Yes. The United States is a Republic… and a Democracy

The United States is a Republic
White House at night, view from the north. Photo by Rob Young.

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Is the United States a Republic or a Democracy?

I’m sure you have heard somebody say, “The United States is not a democracy. It is a republic.” I want to take a moment and dissect this phrase. Most people focus on the first part. They try to explain why the United States is a democracy. Typically, the debate focuses on different meanings of democracy. Let’s focus on the second half of the phrase instead. People regularly debate the meaning of democracy, but the meaning of republic tends to get a pass. Yet when people juxtapose the idea of a republic against democracy, they imply they represent two distinct forms of government. That’s a bit of a misunderstanding.

The United States is a republic and a democracy. But this does not mean that all democracies are republics or vice versa. The United Kingdom is the best example of a democracy that is not a republic. Australia and Canada are other examples. Indeed, many constitutional monarchies are also democracies. Some like Australia have even considered becoming republics. This reform does not require any change in government. Rather it would replace Queen Elizabeth II as the head of state. So, the key difference between a republic and a monarchy is really just the head of state.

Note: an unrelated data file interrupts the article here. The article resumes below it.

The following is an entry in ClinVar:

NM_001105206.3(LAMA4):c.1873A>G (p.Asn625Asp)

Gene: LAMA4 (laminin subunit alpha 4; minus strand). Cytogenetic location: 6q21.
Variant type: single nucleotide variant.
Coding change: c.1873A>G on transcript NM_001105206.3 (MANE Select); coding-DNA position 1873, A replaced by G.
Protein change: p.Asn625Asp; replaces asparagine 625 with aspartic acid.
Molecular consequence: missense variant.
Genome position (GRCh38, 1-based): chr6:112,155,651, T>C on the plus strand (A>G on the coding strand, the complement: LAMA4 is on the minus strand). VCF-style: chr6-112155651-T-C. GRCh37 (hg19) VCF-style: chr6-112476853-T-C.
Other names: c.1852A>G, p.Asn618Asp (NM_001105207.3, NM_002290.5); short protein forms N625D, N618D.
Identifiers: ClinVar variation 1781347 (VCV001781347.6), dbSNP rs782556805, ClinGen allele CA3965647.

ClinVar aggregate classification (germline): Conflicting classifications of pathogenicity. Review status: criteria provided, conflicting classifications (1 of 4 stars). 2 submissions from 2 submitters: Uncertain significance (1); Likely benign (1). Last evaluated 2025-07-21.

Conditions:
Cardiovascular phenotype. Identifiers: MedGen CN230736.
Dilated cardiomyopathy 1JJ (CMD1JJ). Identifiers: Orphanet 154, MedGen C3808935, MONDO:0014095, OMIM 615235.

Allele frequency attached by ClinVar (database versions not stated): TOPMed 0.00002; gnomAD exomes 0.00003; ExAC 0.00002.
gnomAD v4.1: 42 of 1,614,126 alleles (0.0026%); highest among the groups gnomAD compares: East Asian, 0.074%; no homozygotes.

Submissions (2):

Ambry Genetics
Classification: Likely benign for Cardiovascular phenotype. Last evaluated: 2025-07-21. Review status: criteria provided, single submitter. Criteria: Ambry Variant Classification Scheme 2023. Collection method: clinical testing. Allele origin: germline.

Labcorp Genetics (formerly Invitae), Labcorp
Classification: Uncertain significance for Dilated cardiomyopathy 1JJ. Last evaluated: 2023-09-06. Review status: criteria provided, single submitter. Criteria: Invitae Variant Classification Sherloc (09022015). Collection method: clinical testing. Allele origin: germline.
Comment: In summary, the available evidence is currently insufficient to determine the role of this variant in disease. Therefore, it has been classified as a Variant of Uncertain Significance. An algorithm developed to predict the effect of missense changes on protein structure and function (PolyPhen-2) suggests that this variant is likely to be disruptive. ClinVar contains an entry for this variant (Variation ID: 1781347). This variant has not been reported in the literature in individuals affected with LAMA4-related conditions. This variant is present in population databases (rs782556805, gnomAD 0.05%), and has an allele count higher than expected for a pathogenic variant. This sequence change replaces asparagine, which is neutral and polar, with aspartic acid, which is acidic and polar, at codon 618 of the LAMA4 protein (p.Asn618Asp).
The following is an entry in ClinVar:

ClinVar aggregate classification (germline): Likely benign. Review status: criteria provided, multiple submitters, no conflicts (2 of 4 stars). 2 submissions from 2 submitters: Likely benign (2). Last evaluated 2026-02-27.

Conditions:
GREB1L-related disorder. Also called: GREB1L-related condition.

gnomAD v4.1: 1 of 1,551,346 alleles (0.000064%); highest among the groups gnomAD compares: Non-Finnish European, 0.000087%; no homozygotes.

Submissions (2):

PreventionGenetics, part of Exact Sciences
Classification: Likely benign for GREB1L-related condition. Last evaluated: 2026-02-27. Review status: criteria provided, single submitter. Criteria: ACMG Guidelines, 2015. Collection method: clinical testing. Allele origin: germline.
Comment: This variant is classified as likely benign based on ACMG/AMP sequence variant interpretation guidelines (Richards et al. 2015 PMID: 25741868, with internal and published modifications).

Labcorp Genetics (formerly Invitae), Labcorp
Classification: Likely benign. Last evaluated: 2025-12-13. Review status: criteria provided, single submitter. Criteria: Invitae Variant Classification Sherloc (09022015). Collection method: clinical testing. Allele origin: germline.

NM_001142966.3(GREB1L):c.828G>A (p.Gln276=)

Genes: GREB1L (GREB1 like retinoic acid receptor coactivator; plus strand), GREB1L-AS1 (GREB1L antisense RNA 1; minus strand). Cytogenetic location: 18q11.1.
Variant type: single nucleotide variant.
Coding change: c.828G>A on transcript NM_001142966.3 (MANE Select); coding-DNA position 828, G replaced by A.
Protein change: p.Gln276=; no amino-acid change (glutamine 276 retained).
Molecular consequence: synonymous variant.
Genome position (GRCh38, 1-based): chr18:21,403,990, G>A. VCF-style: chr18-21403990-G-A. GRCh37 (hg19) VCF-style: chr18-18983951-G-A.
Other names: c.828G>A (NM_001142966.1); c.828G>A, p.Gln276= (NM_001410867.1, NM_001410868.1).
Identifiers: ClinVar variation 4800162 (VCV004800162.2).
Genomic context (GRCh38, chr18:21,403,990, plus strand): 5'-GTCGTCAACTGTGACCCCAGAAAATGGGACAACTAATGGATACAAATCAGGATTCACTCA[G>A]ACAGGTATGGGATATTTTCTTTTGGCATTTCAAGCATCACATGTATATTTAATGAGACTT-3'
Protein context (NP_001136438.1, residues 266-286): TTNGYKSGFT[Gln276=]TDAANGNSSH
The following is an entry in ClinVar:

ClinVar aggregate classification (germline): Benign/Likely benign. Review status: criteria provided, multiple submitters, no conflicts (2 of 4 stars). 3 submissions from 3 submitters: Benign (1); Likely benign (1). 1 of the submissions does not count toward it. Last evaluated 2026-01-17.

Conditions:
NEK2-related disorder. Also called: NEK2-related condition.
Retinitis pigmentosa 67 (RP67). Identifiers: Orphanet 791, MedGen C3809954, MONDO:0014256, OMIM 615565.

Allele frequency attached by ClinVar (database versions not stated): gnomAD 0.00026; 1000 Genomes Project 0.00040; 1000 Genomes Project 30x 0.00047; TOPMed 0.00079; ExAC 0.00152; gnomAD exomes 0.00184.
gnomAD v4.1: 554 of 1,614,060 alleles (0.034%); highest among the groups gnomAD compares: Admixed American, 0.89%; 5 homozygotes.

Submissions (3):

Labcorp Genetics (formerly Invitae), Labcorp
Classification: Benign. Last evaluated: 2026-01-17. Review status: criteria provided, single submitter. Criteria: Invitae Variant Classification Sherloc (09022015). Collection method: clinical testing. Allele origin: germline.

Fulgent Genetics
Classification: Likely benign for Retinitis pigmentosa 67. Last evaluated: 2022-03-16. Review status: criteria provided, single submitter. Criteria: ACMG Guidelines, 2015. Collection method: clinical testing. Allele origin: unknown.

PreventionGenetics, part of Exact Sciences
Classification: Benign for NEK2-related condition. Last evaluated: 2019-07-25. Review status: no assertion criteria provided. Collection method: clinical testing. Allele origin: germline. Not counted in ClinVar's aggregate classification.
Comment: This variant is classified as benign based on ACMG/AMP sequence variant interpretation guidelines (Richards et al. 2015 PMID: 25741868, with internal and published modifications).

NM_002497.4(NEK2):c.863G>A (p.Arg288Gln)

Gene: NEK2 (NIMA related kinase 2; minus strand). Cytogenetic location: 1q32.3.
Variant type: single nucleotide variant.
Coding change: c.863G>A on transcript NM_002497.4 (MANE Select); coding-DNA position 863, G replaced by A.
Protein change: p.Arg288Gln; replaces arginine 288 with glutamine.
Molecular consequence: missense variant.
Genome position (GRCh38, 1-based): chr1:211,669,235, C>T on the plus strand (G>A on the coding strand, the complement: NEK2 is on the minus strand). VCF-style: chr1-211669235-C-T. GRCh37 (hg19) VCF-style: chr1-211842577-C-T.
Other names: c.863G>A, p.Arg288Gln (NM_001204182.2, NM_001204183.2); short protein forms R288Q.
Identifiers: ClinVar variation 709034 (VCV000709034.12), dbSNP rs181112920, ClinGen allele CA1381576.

Many countries distinguish between the head of state and the head of government. For example, India has a President who serves as head of state, but the Prime Minister has more power because they control the government. Still, many autocracies like Russia, China, and Iran have no monarch. Technically, they are republics. Republics and democracies belong to two different political dimensions. One dimension involves republics and monarchies. However, the more important dimension involves differences between democracies and autocracies. This is why so many focus on America as a democracy rather than simply a republic.

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